Friday, July 13, 2012

Furnacey fun

I made the rest of my casting patterns the other day, and after painting them with glossy paint, set to finishing the furnace.

I lined it with the clay mix from before after grinding it down to a very fine powder. Because I knew I was short on volume I added all the sawdust I could find, most of a bag of perlite, some more sand, and the last of my bag of bentonite. I also filled the bottom of the body with dirt to fill up some of the extra space.

When lining furnaces it's important that your clay not be too wet. That was my problem the first time, and the loss of moisture caused a lot of shrinkage, and thus, cracks. This time I made the clay much drier. I spread the dry clay out as thinly as I could on a plastic ground sheet and sprayed a very fine mist of water over it, then mixed thoroughly with a rake. I repeated this until the clay was uniformly damp. It looked a bit like breadcrumbs and clumped together when squeezed, but did not feel wet. After that, I covered it for a while so it could percolate a bit, and to give me time to get the body ready to be lined.

The inner form was made by wrapping the metal from an old canola oil tin around a pair of wooden discs. Before doing this I rolled it up as tightly as possible and tied it like that for a few days. This meant that the metal was springy and would hold the discs, but also that it would pop in on itself when the discs were removed. I packed about an inch of clay down straight on top of the dirt, making sure there was a former for a drain hole. That done, I set the inner form on the clay bottom and began to ram clay in around it. When I got to the level of the burner I put the pipe in and continued to ram. You should build the lining up in very small layers, working around the furnace as you go.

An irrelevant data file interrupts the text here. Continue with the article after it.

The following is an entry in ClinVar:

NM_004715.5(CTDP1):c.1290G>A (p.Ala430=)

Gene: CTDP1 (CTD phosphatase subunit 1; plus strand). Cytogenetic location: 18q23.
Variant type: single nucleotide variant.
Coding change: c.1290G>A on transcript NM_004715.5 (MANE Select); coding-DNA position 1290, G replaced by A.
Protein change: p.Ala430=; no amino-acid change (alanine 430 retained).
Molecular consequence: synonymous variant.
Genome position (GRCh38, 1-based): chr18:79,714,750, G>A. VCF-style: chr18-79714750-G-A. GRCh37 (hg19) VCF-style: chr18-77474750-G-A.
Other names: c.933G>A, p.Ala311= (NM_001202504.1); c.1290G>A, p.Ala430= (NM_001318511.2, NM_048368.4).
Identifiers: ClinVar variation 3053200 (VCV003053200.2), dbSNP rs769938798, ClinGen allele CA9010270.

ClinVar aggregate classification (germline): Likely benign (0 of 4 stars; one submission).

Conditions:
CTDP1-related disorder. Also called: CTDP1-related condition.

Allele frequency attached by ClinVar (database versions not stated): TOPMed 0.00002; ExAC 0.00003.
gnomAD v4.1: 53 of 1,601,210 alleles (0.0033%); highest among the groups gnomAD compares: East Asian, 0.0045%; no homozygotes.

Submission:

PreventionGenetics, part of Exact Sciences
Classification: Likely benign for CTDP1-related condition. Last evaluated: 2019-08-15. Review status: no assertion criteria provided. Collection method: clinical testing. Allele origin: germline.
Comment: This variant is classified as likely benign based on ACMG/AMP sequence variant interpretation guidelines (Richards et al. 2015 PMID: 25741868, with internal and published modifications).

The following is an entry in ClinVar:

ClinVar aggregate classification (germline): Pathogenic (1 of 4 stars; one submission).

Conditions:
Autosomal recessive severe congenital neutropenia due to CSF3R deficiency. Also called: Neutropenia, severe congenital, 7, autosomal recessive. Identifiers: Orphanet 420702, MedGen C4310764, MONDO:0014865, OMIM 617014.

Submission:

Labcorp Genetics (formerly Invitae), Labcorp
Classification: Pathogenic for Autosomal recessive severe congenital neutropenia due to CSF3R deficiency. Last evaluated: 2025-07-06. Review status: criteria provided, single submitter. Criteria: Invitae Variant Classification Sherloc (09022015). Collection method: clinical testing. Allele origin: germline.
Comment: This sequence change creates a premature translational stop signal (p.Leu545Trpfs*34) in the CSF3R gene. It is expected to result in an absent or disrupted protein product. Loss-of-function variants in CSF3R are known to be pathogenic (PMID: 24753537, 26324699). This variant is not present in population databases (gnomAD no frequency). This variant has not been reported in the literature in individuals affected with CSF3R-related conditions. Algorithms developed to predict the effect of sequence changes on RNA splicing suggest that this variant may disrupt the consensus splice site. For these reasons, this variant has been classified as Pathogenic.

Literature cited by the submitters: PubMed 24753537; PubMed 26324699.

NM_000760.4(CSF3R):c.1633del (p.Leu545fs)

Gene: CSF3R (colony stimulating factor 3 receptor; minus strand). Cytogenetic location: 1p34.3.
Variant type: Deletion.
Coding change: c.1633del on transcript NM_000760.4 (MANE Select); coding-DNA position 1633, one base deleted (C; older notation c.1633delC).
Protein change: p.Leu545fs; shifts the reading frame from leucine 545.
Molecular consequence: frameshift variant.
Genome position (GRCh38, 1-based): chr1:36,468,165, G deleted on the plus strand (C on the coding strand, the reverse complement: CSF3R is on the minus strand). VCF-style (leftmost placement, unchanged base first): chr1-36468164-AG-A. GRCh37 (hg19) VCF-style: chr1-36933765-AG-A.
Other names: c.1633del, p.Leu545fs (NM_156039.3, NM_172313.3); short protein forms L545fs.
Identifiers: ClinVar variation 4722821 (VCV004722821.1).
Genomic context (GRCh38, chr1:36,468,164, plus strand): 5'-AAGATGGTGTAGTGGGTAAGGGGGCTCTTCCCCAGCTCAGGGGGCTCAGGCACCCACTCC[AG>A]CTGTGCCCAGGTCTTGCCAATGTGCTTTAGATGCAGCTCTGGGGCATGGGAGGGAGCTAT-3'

To line the lid I just placed it on a piece of plastic sheet on the ground, inserted a piece of PVC in the middle as a former, and packed the clay in. I rand wires all through the lid to add stability. After using the concrete here it occurred to me that I should have used concrete in the bottom instead of dirt too...

Unfortunately, I was STILL short of clay, so the lid was only 2 thirds full, and the body lining stopped short about an inch from the top of the steel wall. To compensate for this I ground the steel on the body back to the level of the clay, I also filled the top of the lid in with quick set concrete. This is not a hotface, so concrete was fine. It was just to add stability.

I also began work on a lifting mechanism for the lid, but haven't finished it yet.

I cast my first four lathe parts the other day, and they came out reasonably well. Some had little pockets caused by loose sand, but the pockets are in non-critical places. It took all day, but I got the carriage, cross slide, compound base and compound slide castings done, and turned all my scrap into ingots. I'll upload some photos soon, but at the moment I'm busy machining the castings on a friend's milling machine.

1 comment:

  1. I realised when I was casting the lathe parts that I mentioned in this post that my idea of filling the dead space at the bottom with dirt was a pretty crap idea... as soon as I removed the former for the drain hole, dirt fell out. I fixed this today by enlarging the drain hole and back-filling the cavity under the bottom layer of refractory with concrete.